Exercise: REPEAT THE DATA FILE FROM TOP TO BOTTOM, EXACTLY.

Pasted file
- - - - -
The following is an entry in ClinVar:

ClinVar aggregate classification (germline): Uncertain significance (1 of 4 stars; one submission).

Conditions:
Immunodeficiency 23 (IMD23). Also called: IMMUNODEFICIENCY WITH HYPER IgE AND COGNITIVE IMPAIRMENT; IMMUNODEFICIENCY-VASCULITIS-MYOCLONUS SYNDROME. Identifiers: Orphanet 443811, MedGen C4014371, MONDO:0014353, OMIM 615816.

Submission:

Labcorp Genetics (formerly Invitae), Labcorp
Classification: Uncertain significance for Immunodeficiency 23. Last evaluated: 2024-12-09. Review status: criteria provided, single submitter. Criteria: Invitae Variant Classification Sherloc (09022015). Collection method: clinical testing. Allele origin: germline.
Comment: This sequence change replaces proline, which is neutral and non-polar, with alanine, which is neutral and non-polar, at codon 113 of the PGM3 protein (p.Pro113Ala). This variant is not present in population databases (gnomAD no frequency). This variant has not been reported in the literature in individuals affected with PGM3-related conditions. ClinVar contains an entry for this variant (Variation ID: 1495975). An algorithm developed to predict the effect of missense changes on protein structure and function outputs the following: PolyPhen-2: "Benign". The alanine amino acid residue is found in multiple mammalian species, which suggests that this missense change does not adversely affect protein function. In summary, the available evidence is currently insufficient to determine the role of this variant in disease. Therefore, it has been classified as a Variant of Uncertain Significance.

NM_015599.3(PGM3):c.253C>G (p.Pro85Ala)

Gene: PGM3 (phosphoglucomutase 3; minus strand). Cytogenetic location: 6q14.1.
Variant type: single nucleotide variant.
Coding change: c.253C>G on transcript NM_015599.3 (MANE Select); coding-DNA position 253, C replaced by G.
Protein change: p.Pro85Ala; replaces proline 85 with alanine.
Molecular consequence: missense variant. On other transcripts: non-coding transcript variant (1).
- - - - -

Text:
The following is an entry in ClinVar:

ClinVar aggregate classification (germline): Uncertain significance (1 of 4 stars; one submission).

Conditions:
Immunodeficiency 23 (IMD23). Also called: IMMUNODEFICIENCY WITH HYPER IgE AND COGNITIVE IMPAIRMENT; IMMUNODEFICIENCY-VASCULITIS-MYOCLONUS SYNDROME. Identifiers: Orphanet 443811, MedGen C4014371, MONDO:0014353, OMIM 615816.

Submission:

Labcorp Genetics (formerly Invitae), Labcorp
Classification: Uncertain significance for Immunodeficiency 23. Last evaluated: 2024-12-09. Review status: criteria provided, single submitter. Criteria: Invitae Variant Classification Sherloc (09022015). Collection method: clinical testing. Allele origin: germline.
Comment: This sequence change replaces proline, which is neutral and non-polar, with alanine, which is neutral and non-polar, at codon 113 of the PGM3 protein (p.Pro113Ala). This variant is not present in population databases (gnomAD no frequency). This variant has not been reported in the literature in individuals affected with PGM3-related conditions. ClinVar contains an entry for this variant (Variation ID: 1495975). An algorithm developed to predict the effect of missense changes on protein structure and function outputs the following: PolyPhen-2: "Benign". The alanine amino acid residue is found in multiple mammalian species, which suggests that this missense change does not adversely affect protein function. In summary, the available evidence is currently insufficient to determine the role of this variant in disease. Therefore, it has been classified as a Variant of Uncertain Significance.

NM_015599.3(PGM3):c.253C>G (p.Pro85Ala)

Gene: PGM3 (phosphoglucomutase 3; minus strand). Cytogenetic location: 6q14.1.
Variant type: single nucleotide variant.
Coding change: c.253C>G on transcript NM_015599.3 (MANE Select); coding-DNA position 253, C replaced by G.
Protein change: p.Pro85Ala; replaces proline 85 with alanine.
Molecular consequence: missense variant. On other transcripts: non-coding transcript variant (1).